Blog Post

Medicare coverage for eye lifts raises eyebrows

May 30, 2013

    Hanna Jaquith, Daily Briefing

    The number of Medicare patients undergoing surgery for drooping eyelids has more than tripled over the last decade, leaving many to wonder if taxpayers are footing the bill for seniors' pursuit of youth.

    Medicare does not offer coverage for cosmetic surgery. But the program does pay for eyelid lifts, known as blepharoplasty, when a patient's sagging eyelids hinder their vision. Medicare reimbursement for eyelid surgery ranges from $574 to $640 per eye—not exactly a big ticket item. Yet, given the rapid rise in the number of so-called functional eyelid lifts, the dollars quickly add up.  

    From 2001 to 2011, eyelid lifts billed to Medicare more than tripled to 136,000 annually, according to a review of physician billing data by the Center for Public Integrity. Over the same period, the procedure's costs rose from a total of $20 million to $80 million, and the number of physicians billing for the surgery more than doubled.

    "With this kind of management malpractice, it's little wonder that the [Medicare] program is in such dire shape," Oklahoma Sen. Tom Coburn (R) says, adding, "The federal government is essentially asking people to game the system."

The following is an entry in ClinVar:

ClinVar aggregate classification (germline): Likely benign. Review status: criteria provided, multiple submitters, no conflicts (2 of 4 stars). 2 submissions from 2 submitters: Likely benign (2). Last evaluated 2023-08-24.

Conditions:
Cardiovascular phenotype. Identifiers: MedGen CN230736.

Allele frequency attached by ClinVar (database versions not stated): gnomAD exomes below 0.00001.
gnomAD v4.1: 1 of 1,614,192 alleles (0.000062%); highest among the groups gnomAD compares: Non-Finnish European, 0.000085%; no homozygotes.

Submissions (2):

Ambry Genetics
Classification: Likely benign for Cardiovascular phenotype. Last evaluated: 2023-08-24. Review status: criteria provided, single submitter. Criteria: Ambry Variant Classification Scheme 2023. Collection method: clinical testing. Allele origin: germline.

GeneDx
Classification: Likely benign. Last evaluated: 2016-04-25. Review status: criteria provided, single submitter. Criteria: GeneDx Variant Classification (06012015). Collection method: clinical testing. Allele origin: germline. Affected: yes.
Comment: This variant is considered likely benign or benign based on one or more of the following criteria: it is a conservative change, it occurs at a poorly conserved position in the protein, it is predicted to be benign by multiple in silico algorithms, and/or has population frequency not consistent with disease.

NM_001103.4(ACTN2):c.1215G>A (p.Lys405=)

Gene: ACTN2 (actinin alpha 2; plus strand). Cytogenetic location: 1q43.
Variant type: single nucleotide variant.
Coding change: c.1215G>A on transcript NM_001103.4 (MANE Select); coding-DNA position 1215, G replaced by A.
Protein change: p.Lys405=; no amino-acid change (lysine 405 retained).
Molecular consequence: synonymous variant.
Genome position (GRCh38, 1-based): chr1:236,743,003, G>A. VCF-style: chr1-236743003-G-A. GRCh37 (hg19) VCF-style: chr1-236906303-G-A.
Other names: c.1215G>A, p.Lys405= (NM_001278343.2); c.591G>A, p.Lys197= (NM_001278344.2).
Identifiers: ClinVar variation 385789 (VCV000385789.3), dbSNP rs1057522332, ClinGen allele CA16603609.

Plastic surgeons say there are plenty of legitimate reasons for the spike, including the tendency of seniors to delay seeking medical help. However, surgeons also acknowledge the increase in popularity of the surgery fueled by reality TV, word-of-mouth referrals, and advertising, complete with dramatic—and often questionable—before and after photos.

    Plus, Medicare isn't exactly eagle-eyed when it comes to detecting and preventing fraudulent billing for eyelift procedures.

    The program does not require pre-authorization of the surgery; physicians are just required to confirm that a patient's drooping skin is compromising his or her vision. The process is easier said than done, particularly when it comes to overly pushy patients, says Michael Migliori, president of the American Society of Ophthalmic Plastic and Reconstructive Surgery. "They come in begging you to do this surgery," he says, adding, "You get a lot of pressure to bend the rules."

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